Prior to the A4UAwards this week, I was in London at the 5th Annual Online Bingo Summit. This is a conference organised for online bingo operators, software platforms and a smattering of affiliates and affiliate mangers. To be honest it’s a bit of a confused event in affiliate terms and I even overheard one person this year say it wasn’t really for affiliates despite there being an affiliate ticket option!
Perhaps this event isn’t for affiliates! But if that’s so why is there an award, within the proceedings, for best portal and another one for best affiliate programme? And how can anyone who’s not an affiliate vote for best affiliate programme anyway? You can understand the confusion!
I’m hoping I overheard things out of context. Affiliates have a role in online bingo and the affiliate space shouldn’t be confined to a handful “super affiliates”, who let’s face it are still affiliates even if they want to pretend to be something else. There should be a place for them at an online bingo event and their presence should be encouraged.
However, this isn’t a cheap conference. An affiliate pass costs upwards from £595+VAT and that does restrict affiliate numbers considerably, especially when you include hotel costs, travel etc. The question is then, is there value in an affiliate attending?
In a direct comparison to say A4UExpo then it’s a big fat “no” – simple as! However, this is a more niche event and it’s useful to pick up a few “insider” tips, get yourself known especially to those at the end of an email, and do a few meetings without the hustle and bustle of a large conference.
Day one was mainly spent in talks, chatting and networking – all good. The evening of the first day concluded with an awards ceremony. It was good to see some worthy winners this year, like Tombola and Bingo Port, but the whole thing was incredibly cringe worthy thanks to the presentation skills of Gregg Scott.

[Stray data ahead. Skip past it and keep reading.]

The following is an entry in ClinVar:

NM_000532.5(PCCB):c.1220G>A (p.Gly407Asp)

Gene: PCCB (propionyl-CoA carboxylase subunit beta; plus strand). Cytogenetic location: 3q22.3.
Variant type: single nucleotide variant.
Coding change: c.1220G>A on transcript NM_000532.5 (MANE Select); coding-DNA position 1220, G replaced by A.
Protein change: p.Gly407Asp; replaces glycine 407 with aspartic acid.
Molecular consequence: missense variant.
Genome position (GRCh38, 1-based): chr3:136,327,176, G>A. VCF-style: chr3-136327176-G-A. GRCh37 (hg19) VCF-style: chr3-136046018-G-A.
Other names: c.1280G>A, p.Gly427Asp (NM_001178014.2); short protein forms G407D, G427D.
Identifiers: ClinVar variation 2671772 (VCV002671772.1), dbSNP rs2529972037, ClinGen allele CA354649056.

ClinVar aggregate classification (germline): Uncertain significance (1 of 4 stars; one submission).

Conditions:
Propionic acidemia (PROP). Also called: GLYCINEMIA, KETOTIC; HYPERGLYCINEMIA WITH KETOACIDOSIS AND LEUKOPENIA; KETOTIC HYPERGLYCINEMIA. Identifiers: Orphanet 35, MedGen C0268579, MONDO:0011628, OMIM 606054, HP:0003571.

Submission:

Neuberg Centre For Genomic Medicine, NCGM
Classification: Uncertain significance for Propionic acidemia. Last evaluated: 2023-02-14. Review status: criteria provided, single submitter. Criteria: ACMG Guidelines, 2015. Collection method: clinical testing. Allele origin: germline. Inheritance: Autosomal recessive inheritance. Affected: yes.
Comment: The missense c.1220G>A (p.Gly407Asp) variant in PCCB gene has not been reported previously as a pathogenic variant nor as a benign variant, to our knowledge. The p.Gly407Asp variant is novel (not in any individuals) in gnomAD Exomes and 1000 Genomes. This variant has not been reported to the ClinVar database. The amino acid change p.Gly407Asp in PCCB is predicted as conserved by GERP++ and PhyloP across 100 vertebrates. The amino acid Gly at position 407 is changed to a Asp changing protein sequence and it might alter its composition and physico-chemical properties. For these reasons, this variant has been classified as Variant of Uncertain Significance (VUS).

Never have I seen someone die on their backside on stage so quickly and then so often.
A top tip for Gregg, and indeed any stand up, do not come on stage and introduce yourself as a cross between Jonathan King and Christopher Biggins! Biggins, no problem – but with King then you’re on dodgy ground from the off!
Another top tip for Gregg, and indeed any awards presenter: when you complete your set and it’s been a disaster then leave. Do not go from table to table and hand out business cards! It’s embarrassing.
In some ways Gregg was a highlight of the event. It was so bad that you wished you weren’t there, but also so bad that you were glad to be there to witness it. For that to be a highlight perhaps gives you an idea of my overall view of the conference.
Once I’d caught up with people I needed to see in a business capacity on day one then that was it for me and I gave the second day a wide berth. The talks I attended were ok, but nothing really generated a buzz in the way A4UExpo does. The social and networking aspects were good (although the after party didn’t get rave reviews – thankfully I went to Nandos instead) plus I had a couple of productive and encouraging meetings.
All in all it was OK. In fact it was pretty much like the last time I attended in 2008. Sadly I don’t think the Bingo Summit has moved on well enough in affiliate terms, not just for affiliates but also marketing operations within online bingo, which in my opinion is simply a missed opportunity.
Maybe things will change in 2011? If not at least I hope they don’t ask Gregg Scott back!